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The Coming Plague, New Republic review (was Re: The genetic stability of Ebola virus)

Jim Owens jow at helix.nih.gov
Tue Aug 8 11:32:09 EST 1995

In article <3vtilm$rbu at jive.cs.utexas.edu> Paul Wilson,
wilson at cs.utexas.edu writes:
>   2. Plagues have killed significant fractions of large populations
>      before.  Even if a plague only killed of 1/3 of the people in
>      the world, it could be pretty inconvenient, both for those killed
>      and the survivors trying to keep the world economy going after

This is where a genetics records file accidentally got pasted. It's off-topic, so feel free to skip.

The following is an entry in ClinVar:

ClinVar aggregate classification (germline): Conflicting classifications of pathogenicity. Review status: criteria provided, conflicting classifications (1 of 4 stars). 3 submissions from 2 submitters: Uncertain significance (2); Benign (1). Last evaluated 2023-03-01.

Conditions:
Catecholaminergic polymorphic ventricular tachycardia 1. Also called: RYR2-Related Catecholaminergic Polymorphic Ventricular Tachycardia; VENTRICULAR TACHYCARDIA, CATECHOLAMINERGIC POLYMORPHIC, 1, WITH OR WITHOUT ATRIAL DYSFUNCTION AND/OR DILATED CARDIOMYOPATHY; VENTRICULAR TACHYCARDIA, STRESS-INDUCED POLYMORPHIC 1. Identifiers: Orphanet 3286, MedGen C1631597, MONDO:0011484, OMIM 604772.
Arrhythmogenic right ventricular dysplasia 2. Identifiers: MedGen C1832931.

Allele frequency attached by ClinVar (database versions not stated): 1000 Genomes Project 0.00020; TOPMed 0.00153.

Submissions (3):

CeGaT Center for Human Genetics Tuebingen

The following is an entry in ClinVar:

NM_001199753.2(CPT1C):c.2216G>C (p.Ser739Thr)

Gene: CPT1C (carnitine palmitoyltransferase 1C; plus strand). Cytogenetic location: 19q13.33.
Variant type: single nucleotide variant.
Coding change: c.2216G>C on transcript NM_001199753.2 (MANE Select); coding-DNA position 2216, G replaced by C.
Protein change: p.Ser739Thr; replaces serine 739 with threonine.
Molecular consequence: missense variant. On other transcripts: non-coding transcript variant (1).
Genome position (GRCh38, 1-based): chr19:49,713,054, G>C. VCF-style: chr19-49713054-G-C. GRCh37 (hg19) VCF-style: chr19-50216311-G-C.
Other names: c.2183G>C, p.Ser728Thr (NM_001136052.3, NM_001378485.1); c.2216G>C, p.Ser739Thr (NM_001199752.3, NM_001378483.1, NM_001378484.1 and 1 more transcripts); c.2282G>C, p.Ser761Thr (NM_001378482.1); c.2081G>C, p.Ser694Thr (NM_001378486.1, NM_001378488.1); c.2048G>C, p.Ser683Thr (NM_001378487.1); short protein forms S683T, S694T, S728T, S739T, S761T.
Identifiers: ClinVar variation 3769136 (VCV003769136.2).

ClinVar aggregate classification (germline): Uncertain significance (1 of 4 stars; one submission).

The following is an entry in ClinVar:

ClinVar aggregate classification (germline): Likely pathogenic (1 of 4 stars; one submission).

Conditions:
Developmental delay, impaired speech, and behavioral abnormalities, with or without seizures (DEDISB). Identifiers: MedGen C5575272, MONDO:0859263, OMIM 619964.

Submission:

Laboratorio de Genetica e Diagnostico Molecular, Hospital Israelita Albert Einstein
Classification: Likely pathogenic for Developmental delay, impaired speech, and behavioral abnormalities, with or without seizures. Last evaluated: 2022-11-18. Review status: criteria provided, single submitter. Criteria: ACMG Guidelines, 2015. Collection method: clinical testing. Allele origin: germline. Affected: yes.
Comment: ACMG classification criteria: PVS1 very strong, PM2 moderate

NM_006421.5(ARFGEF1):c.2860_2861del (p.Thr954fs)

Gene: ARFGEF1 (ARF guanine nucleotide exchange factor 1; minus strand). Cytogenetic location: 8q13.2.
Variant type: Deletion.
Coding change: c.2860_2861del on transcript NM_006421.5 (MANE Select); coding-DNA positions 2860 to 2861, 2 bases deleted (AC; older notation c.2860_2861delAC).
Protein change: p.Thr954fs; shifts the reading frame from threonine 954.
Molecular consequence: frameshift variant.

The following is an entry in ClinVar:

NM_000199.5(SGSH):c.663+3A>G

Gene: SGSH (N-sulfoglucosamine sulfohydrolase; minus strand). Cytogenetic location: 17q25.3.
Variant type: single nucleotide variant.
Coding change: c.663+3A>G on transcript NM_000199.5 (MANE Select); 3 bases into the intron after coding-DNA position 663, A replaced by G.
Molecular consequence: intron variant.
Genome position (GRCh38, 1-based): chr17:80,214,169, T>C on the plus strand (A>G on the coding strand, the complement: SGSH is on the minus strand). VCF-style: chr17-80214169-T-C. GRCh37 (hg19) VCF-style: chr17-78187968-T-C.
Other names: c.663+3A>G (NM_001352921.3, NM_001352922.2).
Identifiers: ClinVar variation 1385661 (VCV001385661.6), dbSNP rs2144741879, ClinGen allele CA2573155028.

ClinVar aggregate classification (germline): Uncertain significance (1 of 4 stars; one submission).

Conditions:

>      the disaster.
This may read as terribly insensitive, so I apologize in advance.

Five or so years ago I read a series of three books translated from
French.  The author, whose name I have forgotten (Memory is the second
thing to go -- I've forgotten the first!) looked at world history from an
economic perspective.  He found that for the century after Plague killed
1/3 of the world's population the economic lot of the peasants was
greatly improved.  The hardships caused by all the deaths was confined to
the years of the Plague.  After that the common people were considerably
better off than before for  3 or 4 generations.

As long as there are enough survivors plagues are awful only while people
are dying.  The rebuilt world will be better than the old one, at least
for a while.

One of the first to go in the next plague,

Jim Owens

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